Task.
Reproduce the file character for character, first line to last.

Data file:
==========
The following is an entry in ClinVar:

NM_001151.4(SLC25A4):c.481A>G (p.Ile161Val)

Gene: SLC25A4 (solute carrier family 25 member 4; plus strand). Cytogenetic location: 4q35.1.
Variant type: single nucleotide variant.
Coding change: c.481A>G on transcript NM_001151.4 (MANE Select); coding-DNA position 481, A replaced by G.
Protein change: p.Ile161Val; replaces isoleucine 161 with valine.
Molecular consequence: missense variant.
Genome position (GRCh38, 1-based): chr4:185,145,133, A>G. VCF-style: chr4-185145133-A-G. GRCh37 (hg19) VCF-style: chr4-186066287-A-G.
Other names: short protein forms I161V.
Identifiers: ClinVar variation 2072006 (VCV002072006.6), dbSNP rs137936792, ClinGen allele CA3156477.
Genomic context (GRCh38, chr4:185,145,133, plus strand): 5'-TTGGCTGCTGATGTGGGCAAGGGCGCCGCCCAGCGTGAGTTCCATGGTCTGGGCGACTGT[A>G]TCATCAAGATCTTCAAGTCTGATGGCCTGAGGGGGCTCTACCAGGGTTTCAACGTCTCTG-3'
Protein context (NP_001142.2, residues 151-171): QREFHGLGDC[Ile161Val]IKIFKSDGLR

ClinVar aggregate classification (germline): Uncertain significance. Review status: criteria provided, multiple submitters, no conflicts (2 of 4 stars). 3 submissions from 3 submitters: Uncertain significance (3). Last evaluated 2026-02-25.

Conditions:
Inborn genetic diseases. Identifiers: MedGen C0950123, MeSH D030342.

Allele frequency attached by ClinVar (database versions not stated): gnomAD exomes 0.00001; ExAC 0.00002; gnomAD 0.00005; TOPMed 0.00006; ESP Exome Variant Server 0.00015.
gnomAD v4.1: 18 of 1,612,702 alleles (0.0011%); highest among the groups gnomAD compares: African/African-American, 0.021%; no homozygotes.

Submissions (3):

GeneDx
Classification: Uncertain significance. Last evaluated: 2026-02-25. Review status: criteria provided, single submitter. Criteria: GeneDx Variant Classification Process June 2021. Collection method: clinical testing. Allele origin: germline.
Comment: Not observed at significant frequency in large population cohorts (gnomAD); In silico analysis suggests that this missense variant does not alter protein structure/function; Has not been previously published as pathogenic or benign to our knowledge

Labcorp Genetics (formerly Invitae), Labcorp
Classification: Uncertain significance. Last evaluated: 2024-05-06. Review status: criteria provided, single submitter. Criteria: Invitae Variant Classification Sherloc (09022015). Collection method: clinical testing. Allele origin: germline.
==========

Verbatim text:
The following is an entry in ClinVar:

NM_001151.4(SLC25A4):c.481A>G (p.Ile161Val)

Gene: SLC25A4 (solute carrier family 25 member 4; plus strand). Cytogenetic location: 4q35.1.
Variant type: single nucleotide variant.
Coding change: c.481A>G on transcript NM_001151.4 (MANE Select); coding-DNA position 481, A replaced by G.
Protein change: p.Ile161Val; replaces isoleucine 161 with valine.
Molecular consequence: missense variant.
Genome position (GRCh38, 1-based): chr4:185,145,133, A>G. VCF-style: chr4-185145133-A-G. GRCh37 (hg19) VCF-style: chr4-186066287-A-G.
Other names: short protein forms I161V.
Identifiers: ClinVar variation 2072006 (VCV002072006.6), dbSNP rs137936792, ClinGen allele CA3156477.
Genomic context (GRCh38, chr4:185,145,133, plus strand): 5'-TTGGCTGCTGATGTGGGCAAGGGCGCCGCCCAGCGTGAGTTCCATGGTCTGGGCGACTGT[A>G]TCATCAAGATCTTCAAGTCTGATGGCCTGAGGGGGCTCTACCAGGGTTTCAACGTCTCTG-3'
Protein context (NP_001142.2, residues 151-171): QREFHGLGDC[Ile161Val]IKIFKSDGLR

ClinVar aggregate classification (germline): Uncertain significance. Review status: criteria provided, multiple submitters, no conflicts (2 of 4 stars). 3 submissions from 3 submitters: Uncertain significance (3). Last evaluated 2026-02-25.

Conditions:
Inborn genetic diseases. Identifiers: MedGen C0950123, MeSH D030342.

Allele frequency attached by ClinVar (database versions not stated): gnomAD exomes 0.00001; ExAC 0.00002; gnomAD 0.00005; TOPMed 0.00006; ESP Exome Variant Server 0.00015.
gnomAD v4.1: 18 of 1,612,702 alleles (0.0011%); highest among the groups gnomAD compares: African/African-American, 0.021%; no homozygotes.

Submissions (3):

GeneDx
Classification: Uncertain significance. Last evaluated: 2026-02-25. Review status: criteria provided, single submitter. Criteria: GeneDx Variant Classification Process June 2021. Collection method: clinical testing. Allele origin: germline.
Comment: Not observed at significant frequency in large population cohorts (gnomAD); In silico analysis suggests that this missense variant does not alter protein structure/function; Has not been previously published as pathogenic or benign to our knowledge

Labcorp Genetics (formerly Invitae), Labcorp
Classification: Uncertain significance. Last evaluated: 2024-05-06. Review status: criteria provided, single submitter. Criteria: Invitae Variant Classification Sherloc (09022015). Collection method: clinical testing. Allele origin: germline.